Don Terras has been deeply involved in lighthouse preservation and lighthouse history since bringing his considerable skill as a curator, anthropologist and cultural resources administrator to the Grosse Point Lighthouse on Lake Michigan in 1983. He has coupled an outstanding career as director of the Lighthouse Park District of Evanston and Grosse Point Lighthouse National Landmark with exceptional projects as an historian and author, winning numerous Illinois local and state awards for his writing as well as for his historic preservation, museum and research work.
Don’s award-winning 1996 book on “Grosse Point Lighthouse: Landmark to Maritime History and Culture” was followed three years later by the selection of the lighthouse as a National Historic Landmark, on the strength of a nomination he wrote and championed. He subsequently published “Lighthouses of Chicago Harbor: Their History, Architecture and Lore” as a further contribution to his region’s maritime heritage.
As curator of a special 1992 exhibit at Chicago’s Shedd Aquarium, “Eyes on the Sea,” Don organized and produced one of the largest displays of lighthouse history and heritage ever staged. As an anthropologist and teacher of museum studies at the undergraduate and graduate levels at Northeastern Illinois University and the University of Wisconsin, Don has shared his expertise and experience with new generations of heritage keepers.
At the national level in the lighthouse preservation movement, Don served on the steering committee for an effort to site and establish a National Lighthouse Museum, and is a past president of the American Lighthouse Council, the lighthouse preservation leadership council and forum. Among his many achievements for the ALC (formerly the American Lighthouse Coordinating Committee), Don organized the entire lighthouse track for the national triennial Maritime Heritage Conference in Baltimore in 2010, contributed a survey and study of visitor policies and practices at American lighthouse sites, and has been instrumental in ALC advocacy efforts for lighthouse causes and preservation funding. In recognition of his many contributions, his leadership and his efforts in the preservation of lighthouses and interpretation of their place in America’s rich maritime history, the American Lighthouse Council presents Donald J. Terras the movement’s highest lifetime honor, the F. Ross Holland Award.
Ralph E. Eshelman, Ph.D.
Ralph Eshelman got involved in lighthouse preservation in 1975 when, a year after he was appointed the first director of the Calvert Marine Museum, he led the team that moved Maryland’s 1883 Drum Point Lighthouse ashore for an accurate and meticulous three-year restoration and interpretation effort. He has been deeply involved in the movement ever since, making exceptional contributions to a lighthouse community that has benefitted deeply from his expertise, advice and leadership.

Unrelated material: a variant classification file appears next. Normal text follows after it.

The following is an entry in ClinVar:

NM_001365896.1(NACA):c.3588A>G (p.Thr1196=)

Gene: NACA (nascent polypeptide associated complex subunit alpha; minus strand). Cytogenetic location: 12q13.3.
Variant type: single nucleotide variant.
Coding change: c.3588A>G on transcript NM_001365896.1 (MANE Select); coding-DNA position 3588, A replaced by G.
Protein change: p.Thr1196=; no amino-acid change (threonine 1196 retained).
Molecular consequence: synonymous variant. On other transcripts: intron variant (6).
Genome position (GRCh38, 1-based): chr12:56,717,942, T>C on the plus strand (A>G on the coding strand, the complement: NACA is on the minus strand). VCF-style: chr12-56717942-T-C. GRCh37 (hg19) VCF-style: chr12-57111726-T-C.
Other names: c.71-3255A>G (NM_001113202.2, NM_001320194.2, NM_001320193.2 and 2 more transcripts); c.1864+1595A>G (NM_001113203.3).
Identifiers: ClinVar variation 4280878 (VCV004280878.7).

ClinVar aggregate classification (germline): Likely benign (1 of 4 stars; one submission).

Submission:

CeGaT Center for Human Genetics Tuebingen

A geologist, paleontologist, polar tour and expedition guide, lecturer and the author of five books on the War of 1812 in the Chesapeake Theater, Ralph has served as a trustee of the Maryland Historical Trust and in 1996 wrote that organization’s Lighthouse Preservation and Interpretation Plan. He also authored a context theme study and National Register nomination for 17 light stations in Maryland, and at the national level served as historian on several federal assessment teams that surveyed 31 historic lighthouses throughout the United States, co-authored the Maritime Heritage of the United States National Historic Landmark Theme Context Study for Lighthouses for the National Park Service, and prepared National Landmark nominations for three masonry lighthouses including Cape Hatteras.
Ralph was the historian for the team that wrote the Historic Lighthouse Preservation Handbook for the National Park Service and Coast Guard in 1997, and that year was one of three lighthouse leaders who formed the National Lighthouse Museum Steering Committee. He served as the committee’s president as it developed the national museum concept and also formed the American Lighthouse Coordinating Committee, later renamed the American Lighthouse Council. He remained active in both of those organizations, serving as a vice president of the developing lighthouse museum.
A past president of the Council of American Maritime Museums and founding vice president of the National Maritime Preservation Task Force of the National Trust for Historic Preservation, Ralph is an owner of a cultural resource management consultancy firm, a consultant to the National Park Service and the founding principal of a lighthouse preservation firm. A veteran member of the United States Lighthouse Society’s board of directors, he has played a leading role in the development of the Society’s Strategic Plan and grants program, and most recently has led the Society’s assessment of the Alcatraz Lighthouse in California as a step toward preservation and interpretation of that light in cooperation with state and federal agencies. His expertise, invaluable advice and outstanding leadership is recognized by this presentation of the H. Ross Holland Award, the lighthouse preservation movement’s highest lifetime honor.
In 1986, Anne Webster started her involvement with lighthouse preservation by fighting to save a hometown lighthouse. She went on to make invaluable contributions to the national lighthouse movement, including developing the lighthouse transfer program that became the inspiration and template for the transfer of historic light stations to stewardship groups nationwide.
Anne led a group of friends in forming the Friends of Seguin Island to preserve a light just offshore from her hometown of Georgetown, Maine. Starting with a ten-year lease for the station, the group successfully campaigned to have the Coast Guard retain a first-order Fresnel lens that had been scheduled for replacement with a modern optic, and won ownership of the station when the Coast Guard Reauthorization Act of 1996 established the Maine Lights Program for the transfer of more than two dozen lights to local communities along the Maine coast.